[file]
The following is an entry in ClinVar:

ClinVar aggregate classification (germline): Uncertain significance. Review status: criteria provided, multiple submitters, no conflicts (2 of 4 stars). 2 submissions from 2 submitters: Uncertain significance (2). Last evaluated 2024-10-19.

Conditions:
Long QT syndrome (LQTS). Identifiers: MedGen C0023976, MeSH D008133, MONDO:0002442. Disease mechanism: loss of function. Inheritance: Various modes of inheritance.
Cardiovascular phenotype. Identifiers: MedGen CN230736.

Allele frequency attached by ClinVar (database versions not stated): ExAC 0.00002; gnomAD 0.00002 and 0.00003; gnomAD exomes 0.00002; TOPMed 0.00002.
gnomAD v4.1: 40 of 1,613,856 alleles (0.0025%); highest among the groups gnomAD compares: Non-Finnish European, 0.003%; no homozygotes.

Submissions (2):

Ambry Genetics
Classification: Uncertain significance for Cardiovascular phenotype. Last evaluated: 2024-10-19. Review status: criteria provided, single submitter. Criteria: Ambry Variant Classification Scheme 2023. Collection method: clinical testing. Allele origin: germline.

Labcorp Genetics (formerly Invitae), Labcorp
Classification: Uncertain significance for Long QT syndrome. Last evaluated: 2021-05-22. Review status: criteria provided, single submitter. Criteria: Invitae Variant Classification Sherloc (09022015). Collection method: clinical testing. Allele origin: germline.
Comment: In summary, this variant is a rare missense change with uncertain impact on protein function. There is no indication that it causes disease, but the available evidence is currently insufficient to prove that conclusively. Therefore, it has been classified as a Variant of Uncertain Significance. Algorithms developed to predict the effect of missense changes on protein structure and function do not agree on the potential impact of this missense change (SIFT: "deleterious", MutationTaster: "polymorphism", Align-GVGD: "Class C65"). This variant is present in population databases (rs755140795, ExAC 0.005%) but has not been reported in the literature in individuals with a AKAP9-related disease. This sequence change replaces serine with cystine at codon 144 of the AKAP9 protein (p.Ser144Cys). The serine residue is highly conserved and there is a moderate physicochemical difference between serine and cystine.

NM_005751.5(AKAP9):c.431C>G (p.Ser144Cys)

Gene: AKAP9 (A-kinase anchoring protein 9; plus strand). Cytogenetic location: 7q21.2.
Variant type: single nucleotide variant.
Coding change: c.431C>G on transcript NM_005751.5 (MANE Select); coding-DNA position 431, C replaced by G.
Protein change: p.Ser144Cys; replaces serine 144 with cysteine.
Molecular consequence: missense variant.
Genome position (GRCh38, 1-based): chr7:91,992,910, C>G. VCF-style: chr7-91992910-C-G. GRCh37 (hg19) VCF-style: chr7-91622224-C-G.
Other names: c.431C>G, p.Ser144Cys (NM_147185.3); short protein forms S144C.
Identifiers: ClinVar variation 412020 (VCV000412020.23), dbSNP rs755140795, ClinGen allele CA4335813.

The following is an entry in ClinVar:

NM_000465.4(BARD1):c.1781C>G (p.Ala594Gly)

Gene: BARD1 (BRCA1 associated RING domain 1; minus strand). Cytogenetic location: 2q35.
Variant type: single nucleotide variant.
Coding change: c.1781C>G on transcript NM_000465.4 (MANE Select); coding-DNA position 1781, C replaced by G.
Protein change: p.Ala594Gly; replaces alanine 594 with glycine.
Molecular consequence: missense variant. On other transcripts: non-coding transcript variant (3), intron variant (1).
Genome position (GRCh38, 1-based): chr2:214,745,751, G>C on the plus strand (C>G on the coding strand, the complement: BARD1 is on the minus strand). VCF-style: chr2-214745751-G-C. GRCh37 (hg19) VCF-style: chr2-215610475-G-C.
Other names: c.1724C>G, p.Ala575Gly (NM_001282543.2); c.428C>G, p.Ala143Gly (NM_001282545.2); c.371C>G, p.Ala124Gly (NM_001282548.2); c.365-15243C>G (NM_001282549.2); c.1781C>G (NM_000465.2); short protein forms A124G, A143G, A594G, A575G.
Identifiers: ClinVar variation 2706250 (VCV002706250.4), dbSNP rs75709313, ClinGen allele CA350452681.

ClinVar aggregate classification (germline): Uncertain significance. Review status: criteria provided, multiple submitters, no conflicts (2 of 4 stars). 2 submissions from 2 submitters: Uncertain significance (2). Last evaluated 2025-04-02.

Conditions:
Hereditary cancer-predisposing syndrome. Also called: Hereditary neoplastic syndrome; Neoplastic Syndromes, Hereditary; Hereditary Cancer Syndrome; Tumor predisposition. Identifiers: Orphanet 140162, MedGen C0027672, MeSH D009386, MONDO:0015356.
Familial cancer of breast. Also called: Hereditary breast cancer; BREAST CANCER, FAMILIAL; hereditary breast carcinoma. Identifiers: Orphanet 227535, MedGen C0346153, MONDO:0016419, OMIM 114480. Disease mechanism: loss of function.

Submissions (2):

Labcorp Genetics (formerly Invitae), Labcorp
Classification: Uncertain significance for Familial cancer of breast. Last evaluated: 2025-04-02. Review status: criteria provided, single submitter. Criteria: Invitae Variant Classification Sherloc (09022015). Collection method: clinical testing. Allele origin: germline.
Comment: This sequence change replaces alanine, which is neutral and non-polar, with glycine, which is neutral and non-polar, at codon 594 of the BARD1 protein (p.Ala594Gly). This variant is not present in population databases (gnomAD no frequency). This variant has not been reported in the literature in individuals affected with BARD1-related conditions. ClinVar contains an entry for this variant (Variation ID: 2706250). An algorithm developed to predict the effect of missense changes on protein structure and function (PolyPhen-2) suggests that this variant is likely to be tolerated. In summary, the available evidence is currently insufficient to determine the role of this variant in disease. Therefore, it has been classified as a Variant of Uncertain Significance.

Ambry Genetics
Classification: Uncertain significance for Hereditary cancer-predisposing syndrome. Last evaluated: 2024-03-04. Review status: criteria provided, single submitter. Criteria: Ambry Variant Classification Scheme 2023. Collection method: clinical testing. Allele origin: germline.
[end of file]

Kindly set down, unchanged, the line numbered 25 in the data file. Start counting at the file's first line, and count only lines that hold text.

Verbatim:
Gene: BARD1 (BRCA1 associated RING domain 1; minus strand). Cytogenetic location: 2q35.